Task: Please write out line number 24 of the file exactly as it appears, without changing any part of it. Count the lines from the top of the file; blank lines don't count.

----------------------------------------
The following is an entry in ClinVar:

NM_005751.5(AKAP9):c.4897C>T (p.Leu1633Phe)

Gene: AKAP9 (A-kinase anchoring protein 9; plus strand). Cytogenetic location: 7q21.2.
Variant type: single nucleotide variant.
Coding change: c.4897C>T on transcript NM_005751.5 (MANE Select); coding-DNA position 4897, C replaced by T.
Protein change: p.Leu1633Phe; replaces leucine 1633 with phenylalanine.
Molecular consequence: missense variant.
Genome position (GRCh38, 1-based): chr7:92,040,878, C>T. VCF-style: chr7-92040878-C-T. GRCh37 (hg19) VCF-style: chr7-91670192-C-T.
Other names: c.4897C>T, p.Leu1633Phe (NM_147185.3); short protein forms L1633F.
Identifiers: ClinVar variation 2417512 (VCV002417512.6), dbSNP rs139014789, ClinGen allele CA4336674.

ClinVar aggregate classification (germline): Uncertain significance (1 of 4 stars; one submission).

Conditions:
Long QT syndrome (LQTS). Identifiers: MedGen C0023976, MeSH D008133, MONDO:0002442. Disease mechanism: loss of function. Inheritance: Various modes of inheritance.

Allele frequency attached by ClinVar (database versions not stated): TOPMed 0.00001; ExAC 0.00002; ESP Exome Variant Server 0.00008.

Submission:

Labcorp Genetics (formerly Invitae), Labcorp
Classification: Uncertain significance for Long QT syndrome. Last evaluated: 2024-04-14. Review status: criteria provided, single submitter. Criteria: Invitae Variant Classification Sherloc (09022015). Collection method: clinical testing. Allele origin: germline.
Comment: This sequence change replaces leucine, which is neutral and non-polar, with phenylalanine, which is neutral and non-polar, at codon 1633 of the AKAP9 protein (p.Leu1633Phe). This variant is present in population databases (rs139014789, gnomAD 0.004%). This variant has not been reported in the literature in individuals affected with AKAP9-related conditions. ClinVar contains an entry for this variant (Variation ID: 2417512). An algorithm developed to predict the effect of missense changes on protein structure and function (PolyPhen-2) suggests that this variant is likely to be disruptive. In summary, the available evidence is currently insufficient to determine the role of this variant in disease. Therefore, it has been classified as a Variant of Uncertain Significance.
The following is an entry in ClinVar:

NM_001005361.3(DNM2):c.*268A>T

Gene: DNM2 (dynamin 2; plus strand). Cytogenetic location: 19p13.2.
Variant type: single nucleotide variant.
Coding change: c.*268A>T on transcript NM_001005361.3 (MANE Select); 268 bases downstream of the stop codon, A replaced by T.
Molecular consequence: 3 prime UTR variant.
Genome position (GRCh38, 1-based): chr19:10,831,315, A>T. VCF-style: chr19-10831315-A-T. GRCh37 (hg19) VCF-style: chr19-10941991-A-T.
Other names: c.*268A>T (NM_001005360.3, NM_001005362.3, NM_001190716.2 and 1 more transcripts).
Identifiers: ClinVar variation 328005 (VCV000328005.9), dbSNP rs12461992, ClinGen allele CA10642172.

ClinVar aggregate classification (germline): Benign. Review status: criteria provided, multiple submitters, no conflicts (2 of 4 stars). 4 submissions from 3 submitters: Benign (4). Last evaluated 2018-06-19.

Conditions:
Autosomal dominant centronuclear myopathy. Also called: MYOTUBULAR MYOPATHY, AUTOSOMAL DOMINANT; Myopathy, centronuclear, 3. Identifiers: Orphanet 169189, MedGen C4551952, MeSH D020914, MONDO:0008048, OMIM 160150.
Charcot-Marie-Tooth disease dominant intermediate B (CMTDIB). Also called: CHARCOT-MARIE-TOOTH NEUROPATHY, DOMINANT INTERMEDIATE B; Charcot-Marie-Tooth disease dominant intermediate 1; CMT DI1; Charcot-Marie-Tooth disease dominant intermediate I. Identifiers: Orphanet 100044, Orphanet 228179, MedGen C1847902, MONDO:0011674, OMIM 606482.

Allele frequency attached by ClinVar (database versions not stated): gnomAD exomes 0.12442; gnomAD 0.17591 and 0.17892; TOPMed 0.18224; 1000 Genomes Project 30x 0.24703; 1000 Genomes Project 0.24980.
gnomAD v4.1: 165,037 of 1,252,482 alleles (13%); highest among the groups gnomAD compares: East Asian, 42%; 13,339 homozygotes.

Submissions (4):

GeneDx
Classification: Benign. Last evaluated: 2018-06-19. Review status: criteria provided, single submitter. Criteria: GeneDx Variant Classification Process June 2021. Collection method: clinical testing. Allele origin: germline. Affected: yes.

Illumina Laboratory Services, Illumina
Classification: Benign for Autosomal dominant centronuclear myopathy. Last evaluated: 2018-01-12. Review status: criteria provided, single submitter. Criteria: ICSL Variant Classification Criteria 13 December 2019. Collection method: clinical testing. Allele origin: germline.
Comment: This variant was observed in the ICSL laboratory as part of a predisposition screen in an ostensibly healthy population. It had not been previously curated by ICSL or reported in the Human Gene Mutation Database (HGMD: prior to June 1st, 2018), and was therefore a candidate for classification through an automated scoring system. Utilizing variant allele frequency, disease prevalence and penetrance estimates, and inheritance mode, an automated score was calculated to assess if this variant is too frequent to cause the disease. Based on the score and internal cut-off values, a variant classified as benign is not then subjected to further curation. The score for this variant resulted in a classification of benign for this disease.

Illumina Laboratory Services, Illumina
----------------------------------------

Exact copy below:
Molecular consequence: 3 prime UTR variant.